In the first year after Virginia expanded Medicaid under the Affordable Care Act (ACA), Virginians living with HIV who newly qualified for coverage still lagged behind peers with other kinds of insurance in achieving viral suppression, according to data published in Open Forum Infectious Diseases.

This contrasts with many studies that have found that, in general, Medicaid expansion is associated with better engagement in care and more people achieving an undetectable viral load. But most of those studies based their findings on overall populations and didn’t differentiate based on age or baseline viral load.

Ryan White clinics and the AIDS Drug Assistance Program (ADAP) cover HIV care, but Medicaid expansion allows people receiving such care to access the gamut of primary care services. This can free up Ryan White resources to offer more wraparound services to people with HIV, which is thought to increase the number of people who then achieve viral suppression.

To study this, Kathleen McManus, MD, an assistant professor of medicine at the University of Virginia School of Medicine, and colleagues used data from 577 people who received HIV care at a single Ryan White clinic in nonurban Virginia in 2018 and 2019. Just over half of the participants (54%) were Black, Latino or otherwise not white, 69% were men and close to half (41%) had incomes below the federal poverty level in 2019: $12,490 for an individual or $25,750 for a four-person household. And while the clinic wasn’t in an urban center, 62% of people who attended the clinic were city residents.

A third of the clients were thought to have qualified for Medicaid expansion in 2019, since they earned $17,236 or less as an individual in 2019 (or 138% of the federal poverty level) and therefore were eligible to be covered by Medicaid in 2019 but not in 2018. Of those, about half, 77 clients, decided to actually enroll in the public health insurance program.

The researchers found that those who did enroll in Medicaid showed up to the clinic on a regular basis (90% versus 78% of those who didn’t enroll in Medicaid), but they had a low rate of viral suppression. At the outset of 2019, 84% of people newly enrolled in Medicaid had an undetectable viral load, compared to 88% of those who didn’t enroll.

At the end of the trial, 94% of clinic clients achieved an undetectable viral load. But that’s among everyone receiving care at the clinic—people who newly qualified for Medicaid, those already receiving Medicaid, those on Medicare, those with ACA marketplace insurance provided through ADAP and other types of insurance. For the 77 clinic clients with new access to Medicaid through expansion in 2019, 85% achieved an undetectable viral load, up 1% from the beginning of the study period. That’s 2% less than those who’d already had Medicaid, 87% of whom had an undetectable viral load.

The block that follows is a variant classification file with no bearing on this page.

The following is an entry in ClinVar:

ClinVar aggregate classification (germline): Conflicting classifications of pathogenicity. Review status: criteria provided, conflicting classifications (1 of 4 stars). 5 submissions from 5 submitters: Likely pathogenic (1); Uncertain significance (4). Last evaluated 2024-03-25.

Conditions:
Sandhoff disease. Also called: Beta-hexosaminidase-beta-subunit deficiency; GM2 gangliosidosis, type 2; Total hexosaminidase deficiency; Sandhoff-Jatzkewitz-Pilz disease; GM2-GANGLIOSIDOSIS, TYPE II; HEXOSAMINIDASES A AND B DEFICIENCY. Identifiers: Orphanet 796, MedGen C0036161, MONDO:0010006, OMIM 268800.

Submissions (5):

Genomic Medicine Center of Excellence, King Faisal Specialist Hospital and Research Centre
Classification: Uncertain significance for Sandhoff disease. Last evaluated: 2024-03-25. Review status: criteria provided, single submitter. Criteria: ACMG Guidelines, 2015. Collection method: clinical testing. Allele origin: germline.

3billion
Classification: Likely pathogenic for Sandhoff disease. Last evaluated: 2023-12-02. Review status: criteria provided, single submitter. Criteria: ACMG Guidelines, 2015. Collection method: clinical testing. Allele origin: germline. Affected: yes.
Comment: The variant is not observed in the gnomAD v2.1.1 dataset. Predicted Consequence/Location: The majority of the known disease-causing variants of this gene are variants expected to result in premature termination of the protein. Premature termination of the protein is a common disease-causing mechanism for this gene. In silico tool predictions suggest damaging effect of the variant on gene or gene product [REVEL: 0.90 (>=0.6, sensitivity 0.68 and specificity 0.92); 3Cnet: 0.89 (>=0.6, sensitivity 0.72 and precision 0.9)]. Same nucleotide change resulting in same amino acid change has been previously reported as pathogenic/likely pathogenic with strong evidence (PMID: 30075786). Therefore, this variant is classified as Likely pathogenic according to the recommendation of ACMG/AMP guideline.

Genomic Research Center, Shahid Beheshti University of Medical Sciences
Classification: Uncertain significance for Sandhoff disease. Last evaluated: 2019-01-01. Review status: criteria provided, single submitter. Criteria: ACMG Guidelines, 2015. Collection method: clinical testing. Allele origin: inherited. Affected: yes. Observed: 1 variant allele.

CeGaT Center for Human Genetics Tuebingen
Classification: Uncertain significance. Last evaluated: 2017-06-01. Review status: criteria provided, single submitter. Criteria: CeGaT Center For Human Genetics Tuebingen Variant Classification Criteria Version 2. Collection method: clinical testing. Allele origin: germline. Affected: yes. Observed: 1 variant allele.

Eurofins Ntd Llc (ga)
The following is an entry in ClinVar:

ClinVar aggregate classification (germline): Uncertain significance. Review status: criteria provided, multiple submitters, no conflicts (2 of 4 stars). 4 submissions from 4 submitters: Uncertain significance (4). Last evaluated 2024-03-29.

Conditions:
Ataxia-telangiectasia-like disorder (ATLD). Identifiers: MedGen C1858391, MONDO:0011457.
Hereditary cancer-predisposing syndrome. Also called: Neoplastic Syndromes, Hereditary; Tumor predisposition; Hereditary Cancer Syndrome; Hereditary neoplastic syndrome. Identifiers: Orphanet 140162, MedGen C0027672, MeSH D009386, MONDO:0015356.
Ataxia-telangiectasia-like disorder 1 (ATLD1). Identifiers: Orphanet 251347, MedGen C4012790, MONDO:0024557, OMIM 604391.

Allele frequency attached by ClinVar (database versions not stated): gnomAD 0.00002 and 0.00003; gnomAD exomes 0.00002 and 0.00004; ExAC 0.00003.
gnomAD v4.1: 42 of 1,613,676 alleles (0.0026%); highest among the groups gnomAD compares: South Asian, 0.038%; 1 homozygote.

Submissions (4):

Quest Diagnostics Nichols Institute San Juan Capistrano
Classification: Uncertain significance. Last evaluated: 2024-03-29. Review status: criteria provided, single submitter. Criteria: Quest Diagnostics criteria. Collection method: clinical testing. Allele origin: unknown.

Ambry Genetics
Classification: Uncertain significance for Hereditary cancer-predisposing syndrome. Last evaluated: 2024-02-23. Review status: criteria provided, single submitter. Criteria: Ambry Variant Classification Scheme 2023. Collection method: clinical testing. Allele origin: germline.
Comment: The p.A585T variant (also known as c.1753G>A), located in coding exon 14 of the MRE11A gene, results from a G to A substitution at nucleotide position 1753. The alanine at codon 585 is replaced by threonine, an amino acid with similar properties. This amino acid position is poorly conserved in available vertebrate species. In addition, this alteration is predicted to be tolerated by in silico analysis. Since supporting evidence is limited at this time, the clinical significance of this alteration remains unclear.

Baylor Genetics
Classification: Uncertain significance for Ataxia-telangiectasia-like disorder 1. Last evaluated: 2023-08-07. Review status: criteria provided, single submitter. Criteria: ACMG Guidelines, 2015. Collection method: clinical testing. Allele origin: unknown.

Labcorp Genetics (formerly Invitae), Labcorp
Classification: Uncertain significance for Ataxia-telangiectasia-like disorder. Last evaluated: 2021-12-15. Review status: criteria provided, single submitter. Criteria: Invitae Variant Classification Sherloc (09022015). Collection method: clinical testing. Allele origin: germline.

Meanwhile, people with other kinds of insurance or even no insurance had much higher rates of viral suppression: 99% of those with private employer–based insurance achieved viral suppression, as did 97% of those receiving care through Medicare, 96% of people with no insurance and 95% of those with other private insurance.

This disparity persisted even after adjusting for baseline viral load and age. People with established Medicaid had a 4% lower likelihood of achieving an undetectable viral load, while those newly qualified for Medicaid had a 6% lower likelihood.

The finding was unexpected, wrote McManus and colleagues, who noted that those with new access to Medicaid were doing everything right in terms of showing up for their appointments. Still, the percentage of clients who achieved an undetectable viral load was higher than the overall Ryan White program rate and suggests that people at the study clinic received “robust comprehensive HIV care.” The authors wondered whether the gaps in care that can happen when people switch to new insurance might be responsible for the lower rates of viral suppression in people new to Medicaid.

Still, that didn’t fully explain the gap between people covered by Medicaid and those who weren’t.

“It is concerning in a clinic that supports achievement of [viral suppression] by more than 90% of [people living with HIV] receiving care that there is a disparity in [viral suppression] outcomes for those with Medicaid,” wrote McManus and colleagues. That means “they are not experiencing the associated benefits of viral suppression, including longevity and U=U [Undetectable Equals Untransmittable].”

Click here to read the full study.